Posted on July 3, 2016 · Posted in Leadership, Lean, Lean Thoughts, Toyota Principles
Go and See

Go and See


Toyota Principle #12: Go and see for yourself to thoroughly understand the situation (Genchi Genbutsu).


When Toyota published “The Toyota Way 2001,” it was a deviation from the earlier “Toyota Production System.” The TPS concentrated on the mechanics of how Toyota had become the number 1 automobile producer in the world.  By contrast, the “Toyota Way 2001” assigns more emphasis to the cultural and philosophical elements that had gotten them there.

In the 2001 document, Toyota named the two pillars in its “Toyota Way:”

  1. Continuous Improvement
  2. Respect for People.

Toyota makes it clear that these pillars are critical to supporting the remainder of the Toyota Way.

Toyota Principles 9, 10, 11 & 12 form much of the basis for Toyota’s respect for people. This post examines the importance of Principle #12: Genchi Genbutsu – Go and See (for yourself).

We live in a virtual era.

By that I mean we have the ability to view almost anything, often live, right from our computer, tablet or smart phone. It’s tempting to inform ourselves using only this technology.   But do we see the whole picture? Do we get an accurate assessment of what’s really happening?

If we’re honest with ourselves, we know the answer is “No,” but we remind ourselves that, in the interest of time, we often have to resort to it.

Sadly, virtual knowledge frequently leads us to draw the wrong conclusions.


First, because both the camera and written documents convey the author’s bias. We see and hear what they want us to, what they think is important, not what actually is happening.

Second, even with a totally neutral report, we see only the immediate focus, not the ancillary issues only visible in person.  This is why Taiichi Ohno made regular use of the “Ohno Circle.”  He would draw a circle on the floor and have an employee (usually an engineer) stand in it and observe what was going on – sometimes for hours.  This gave the engineer a more balanced view of what was going on.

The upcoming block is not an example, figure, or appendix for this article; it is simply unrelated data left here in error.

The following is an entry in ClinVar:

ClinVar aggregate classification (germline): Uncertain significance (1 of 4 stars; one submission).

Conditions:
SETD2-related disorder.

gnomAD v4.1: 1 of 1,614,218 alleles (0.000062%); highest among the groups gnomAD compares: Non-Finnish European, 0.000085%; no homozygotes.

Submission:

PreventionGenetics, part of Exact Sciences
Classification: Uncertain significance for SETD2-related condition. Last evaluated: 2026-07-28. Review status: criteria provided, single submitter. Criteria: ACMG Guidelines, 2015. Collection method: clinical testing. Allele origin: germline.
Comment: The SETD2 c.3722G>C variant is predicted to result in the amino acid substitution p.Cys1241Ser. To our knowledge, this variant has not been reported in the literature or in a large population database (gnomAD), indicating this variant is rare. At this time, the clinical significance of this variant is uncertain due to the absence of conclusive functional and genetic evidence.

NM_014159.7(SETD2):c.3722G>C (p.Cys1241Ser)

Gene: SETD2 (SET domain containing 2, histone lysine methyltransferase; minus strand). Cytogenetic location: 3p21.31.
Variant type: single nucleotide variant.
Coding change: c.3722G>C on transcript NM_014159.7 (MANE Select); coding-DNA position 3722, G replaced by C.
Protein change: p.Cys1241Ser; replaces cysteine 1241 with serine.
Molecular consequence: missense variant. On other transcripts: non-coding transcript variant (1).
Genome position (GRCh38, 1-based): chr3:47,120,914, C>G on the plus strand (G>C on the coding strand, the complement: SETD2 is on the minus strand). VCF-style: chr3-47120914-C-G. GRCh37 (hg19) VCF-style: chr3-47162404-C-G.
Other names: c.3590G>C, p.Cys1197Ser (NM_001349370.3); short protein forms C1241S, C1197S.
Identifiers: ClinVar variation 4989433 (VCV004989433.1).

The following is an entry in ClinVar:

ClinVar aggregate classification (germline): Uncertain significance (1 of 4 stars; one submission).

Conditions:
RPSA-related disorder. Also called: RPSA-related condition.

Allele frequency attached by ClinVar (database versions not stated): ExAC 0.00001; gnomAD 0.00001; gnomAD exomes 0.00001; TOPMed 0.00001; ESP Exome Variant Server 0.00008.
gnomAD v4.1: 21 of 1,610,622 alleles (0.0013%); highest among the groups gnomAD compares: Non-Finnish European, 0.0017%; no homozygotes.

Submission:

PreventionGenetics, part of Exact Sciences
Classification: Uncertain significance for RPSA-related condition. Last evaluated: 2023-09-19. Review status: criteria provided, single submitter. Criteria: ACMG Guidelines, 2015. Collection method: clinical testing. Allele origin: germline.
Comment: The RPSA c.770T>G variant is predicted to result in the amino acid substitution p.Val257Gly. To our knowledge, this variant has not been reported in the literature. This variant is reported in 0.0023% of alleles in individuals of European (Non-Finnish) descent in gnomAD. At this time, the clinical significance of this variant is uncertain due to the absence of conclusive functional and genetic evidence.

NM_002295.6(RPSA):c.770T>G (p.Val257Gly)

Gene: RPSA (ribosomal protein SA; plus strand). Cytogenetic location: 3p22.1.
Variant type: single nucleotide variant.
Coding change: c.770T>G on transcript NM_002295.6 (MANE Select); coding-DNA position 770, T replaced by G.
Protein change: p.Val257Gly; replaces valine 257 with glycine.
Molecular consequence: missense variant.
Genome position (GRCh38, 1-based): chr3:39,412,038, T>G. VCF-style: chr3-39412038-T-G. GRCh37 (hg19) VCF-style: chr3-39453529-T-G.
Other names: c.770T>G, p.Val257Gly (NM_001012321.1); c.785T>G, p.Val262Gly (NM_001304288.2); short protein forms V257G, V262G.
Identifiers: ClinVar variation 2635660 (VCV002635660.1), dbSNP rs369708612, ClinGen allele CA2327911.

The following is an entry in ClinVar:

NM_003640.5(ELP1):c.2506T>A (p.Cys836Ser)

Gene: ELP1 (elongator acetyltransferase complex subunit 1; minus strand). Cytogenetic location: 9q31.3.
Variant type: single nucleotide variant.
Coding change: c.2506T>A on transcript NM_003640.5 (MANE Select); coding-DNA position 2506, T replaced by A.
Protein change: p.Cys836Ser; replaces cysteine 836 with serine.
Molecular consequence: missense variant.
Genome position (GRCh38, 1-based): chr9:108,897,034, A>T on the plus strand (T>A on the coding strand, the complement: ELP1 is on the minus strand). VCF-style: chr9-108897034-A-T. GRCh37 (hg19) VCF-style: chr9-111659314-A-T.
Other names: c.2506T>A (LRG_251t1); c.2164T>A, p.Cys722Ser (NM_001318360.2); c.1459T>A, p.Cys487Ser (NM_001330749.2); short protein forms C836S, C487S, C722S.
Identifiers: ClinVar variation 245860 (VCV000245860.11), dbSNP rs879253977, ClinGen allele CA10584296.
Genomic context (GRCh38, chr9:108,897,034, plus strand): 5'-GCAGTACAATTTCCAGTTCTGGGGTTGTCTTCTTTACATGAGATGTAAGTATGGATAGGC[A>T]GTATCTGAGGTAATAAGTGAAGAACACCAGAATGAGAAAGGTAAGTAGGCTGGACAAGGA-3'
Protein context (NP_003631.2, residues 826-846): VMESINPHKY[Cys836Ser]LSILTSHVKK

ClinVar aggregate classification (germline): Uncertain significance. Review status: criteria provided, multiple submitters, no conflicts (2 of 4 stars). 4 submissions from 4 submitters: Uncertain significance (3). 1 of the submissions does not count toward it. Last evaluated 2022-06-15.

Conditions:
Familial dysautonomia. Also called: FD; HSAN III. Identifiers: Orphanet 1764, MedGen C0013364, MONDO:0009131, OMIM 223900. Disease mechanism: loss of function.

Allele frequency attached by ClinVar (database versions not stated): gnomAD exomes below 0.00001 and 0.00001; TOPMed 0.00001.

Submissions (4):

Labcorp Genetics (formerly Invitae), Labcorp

Virtual experiences isolate us from real people.

Equally pernicious is the fact that virtual experiences isolate us from real people. Just as Gemba is real place, there are real people in that place. A leader’s actual visit can be witnessed by their employees; a virtual visit cannot.

When you go and see for yourself, those in Gemba can draw inspiration from the fact that they and their problems mattered enough for you to come and visit.

Leaders routinely fail to understand the importance their mere presence has on morale.

Moreover, if leaders engage their employees in discussion about the things that led to their visit, they show their employees respect and convey the fact that the employees’ insights matter.

Discussions with employees need not be one-directional (listening only). It’s also the leader’s opportunity to both coach their employees and convey their own point of view. Done with respect, the leader’s efforts convey caring and concern, both of which will bond them with those in Gemba.

Keep in mind: because of their position, the Leader often has a much broader picture of the business than their employees. They can use Gemba visits as an opportunity to spread a more high-level perspective. Again, this shows respect and deepens the corporate knowledge of the organization.

In short, one needs to carefully protect themselves from drawing conclusions from reports: verbal or written, because they can convey not only the “facts,” but  facts as seen from the reporter’s point of view.

 A good rule of thumb: if information is worth acting on, it’s worth confirming with a personal visit.